The Babadook itself was not central here, as a monster. It reminded me a lot of shadow men, which are said to appear only in one’s periphery. It is often hinted at and just a glimpse of it is seen. The Babadook is first shown in the aforementioned book, but it doesn’t explain what it is or what motivates it to torment people. It seems to want something but I couldn’t figure out what. Did it want her, her kid, both of them, her tooth? The few times that you see the creature, it is very well presented and is in keeping with the pop-up book style of the story book Amelia destroys. Other than that, the special effects were rather run of the mill to me. I will say that Davis has an impressive pair of lungs and gave good scream but with a $2 million budget, I expected much more.
Despite the hype and the reviews, I was not impressed with this movie. Once it finished, I tried to really understand what was bothering me about it. Ultimately, the horror aspect didn’t sit right. I’m not saying it should have been removed but I do think that there could have been better execution. The plot was not imaginative enough and the development was ridiculously obvious. I don’t want to be “that guy” and spoil the movie for those of you who want to watch it and form your own opinion but I’m going have to, to fully explain myself.
Firstly, the mention of Amelia being a children’s writer early on in the film gave away the fact that this was psychological rather than supernatural far too early. Couple this with the fact that her BFF, also early in the film, tells her that she is in a state of denial over her husband’s death (this particular sentiment was re-iterated several times), and the Babadook book rhymes that he’ll “…make a bet, the more you deny the stronger I get”.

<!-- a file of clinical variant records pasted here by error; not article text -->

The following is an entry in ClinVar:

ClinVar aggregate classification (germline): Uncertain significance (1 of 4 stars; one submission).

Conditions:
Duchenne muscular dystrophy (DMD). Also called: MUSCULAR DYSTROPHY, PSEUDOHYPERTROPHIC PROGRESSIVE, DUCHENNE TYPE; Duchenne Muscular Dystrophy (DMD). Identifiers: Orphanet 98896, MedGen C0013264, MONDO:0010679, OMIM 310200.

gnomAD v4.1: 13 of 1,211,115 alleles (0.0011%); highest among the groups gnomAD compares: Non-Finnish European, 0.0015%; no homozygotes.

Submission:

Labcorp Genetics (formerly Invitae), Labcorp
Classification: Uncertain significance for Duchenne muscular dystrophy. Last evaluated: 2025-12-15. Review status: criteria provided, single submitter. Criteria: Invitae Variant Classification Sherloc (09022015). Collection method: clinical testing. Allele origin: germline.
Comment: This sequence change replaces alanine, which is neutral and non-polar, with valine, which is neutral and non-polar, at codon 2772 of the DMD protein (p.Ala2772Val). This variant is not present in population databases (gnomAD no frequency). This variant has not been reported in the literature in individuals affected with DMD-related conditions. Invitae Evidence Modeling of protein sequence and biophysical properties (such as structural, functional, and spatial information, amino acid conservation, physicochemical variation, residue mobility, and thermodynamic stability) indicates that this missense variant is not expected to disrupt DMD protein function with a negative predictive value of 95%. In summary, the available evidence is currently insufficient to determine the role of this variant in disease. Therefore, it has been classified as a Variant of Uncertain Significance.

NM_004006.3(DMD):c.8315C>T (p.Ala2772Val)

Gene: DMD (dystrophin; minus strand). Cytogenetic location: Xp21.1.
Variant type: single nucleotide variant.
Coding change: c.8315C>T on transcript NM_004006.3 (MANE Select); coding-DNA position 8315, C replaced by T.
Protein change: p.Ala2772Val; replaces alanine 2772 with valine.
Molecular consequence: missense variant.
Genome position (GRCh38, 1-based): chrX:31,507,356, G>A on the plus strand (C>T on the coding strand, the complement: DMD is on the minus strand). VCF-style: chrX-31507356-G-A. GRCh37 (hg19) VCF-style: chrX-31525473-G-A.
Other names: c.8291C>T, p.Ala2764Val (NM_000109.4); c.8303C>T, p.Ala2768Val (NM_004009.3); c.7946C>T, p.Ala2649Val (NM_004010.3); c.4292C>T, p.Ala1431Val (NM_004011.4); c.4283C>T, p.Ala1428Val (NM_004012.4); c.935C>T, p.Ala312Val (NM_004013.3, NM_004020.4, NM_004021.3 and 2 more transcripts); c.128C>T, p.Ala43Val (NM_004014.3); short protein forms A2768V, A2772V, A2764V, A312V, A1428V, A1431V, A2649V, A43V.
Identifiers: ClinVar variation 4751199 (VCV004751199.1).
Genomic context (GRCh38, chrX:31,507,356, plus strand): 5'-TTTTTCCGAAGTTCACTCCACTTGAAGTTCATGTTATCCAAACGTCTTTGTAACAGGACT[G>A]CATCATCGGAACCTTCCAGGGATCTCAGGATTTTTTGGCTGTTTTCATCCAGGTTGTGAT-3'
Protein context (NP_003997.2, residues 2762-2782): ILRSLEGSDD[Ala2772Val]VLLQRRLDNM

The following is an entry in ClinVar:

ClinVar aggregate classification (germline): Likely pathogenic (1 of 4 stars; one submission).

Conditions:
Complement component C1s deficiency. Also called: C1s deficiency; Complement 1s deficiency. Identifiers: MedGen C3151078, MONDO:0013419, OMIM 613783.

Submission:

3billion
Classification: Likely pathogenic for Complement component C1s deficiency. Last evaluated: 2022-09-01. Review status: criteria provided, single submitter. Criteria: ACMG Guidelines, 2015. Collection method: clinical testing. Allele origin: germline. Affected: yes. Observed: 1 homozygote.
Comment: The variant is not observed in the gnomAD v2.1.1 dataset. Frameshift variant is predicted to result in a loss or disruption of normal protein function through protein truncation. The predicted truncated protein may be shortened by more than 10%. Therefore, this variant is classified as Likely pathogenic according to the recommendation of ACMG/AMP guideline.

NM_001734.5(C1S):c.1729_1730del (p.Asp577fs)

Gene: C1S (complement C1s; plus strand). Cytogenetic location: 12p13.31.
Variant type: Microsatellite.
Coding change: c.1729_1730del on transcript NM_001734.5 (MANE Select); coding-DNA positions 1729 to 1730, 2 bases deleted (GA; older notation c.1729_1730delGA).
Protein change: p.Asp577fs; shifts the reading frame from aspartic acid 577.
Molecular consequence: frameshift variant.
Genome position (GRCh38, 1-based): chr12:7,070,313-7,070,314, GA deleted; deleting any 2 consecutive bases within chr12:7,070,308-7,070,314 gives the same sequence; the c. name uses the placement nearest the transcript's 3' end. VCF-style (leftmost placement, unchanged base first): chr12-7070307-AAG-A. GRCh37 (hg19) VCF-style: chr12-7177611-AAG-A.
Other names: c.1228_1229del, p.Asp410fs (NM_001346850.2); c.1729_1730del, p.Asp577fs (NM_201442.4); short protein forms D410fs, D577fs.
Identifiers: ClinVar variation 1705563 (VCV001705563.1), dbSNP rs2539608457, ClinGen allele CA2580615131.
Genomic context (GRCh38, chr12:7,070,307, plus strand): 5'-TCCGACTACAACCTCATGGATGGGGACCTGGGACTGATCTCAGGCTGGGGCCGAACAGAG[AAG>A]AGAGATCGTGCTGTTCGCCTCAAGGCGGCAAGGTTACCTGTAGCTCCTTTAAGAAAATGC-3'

Secondly, the cute fluffy animal always ends up dead. ‘Nuff said.
And finally, who in their right mind hides under a blanket when the bedroom door opens of its own accord. Now, don’t get me wrong, I know that not everyone have strong survival instincts and some would argue that she was not, in fact, in her right mind but Christ in basket, when you have a kid, you run! In addition to her ostrich tactics, she burns the only evidence to validate that there may be someone stalking her and her son.
Had these particular things been handled with more finesse, the director could have painted a truly eerie tale of a mother and son’s struggle to survive and hit you with an “it was all in her head” Kansas City Shuffle ending. But the fact that her clearly fragile mental state was so prominently displayed and the route to grief stricken denial was all but neon lit, it made the paranormal factor difficult to swallow. This broke immersion, so to speak, and resulted in the collapse of tension. Without the supernatural element, this would have been a heart wrenching story about a woman and her son, and their failing relationship due to her inability to move forward emotionally and psychologically.
In the final scene, after Amelia “defeats” the Babadook, she is shown feeding it a bowl of earthworms. It now lives with her and her son, in their basement. If you consider that the Babadook represents her grief, then this does not represent a positive action. I saw this as “feeding” the grief, rather than acknowledging it and trying to move past it. Had she been depicted seeing a shadow of the monster in a mirror and acknowledging its presence, even speaking to it to illustrate that she will not shy away from it and she will not be overcome again, I would have been more convinced. After all “you can’t get rid of the Babadook”, but as it stands there is no resolution and not in a good way.
My Rating: 2.5/5
Buy or rent The Babadook on Amazon.com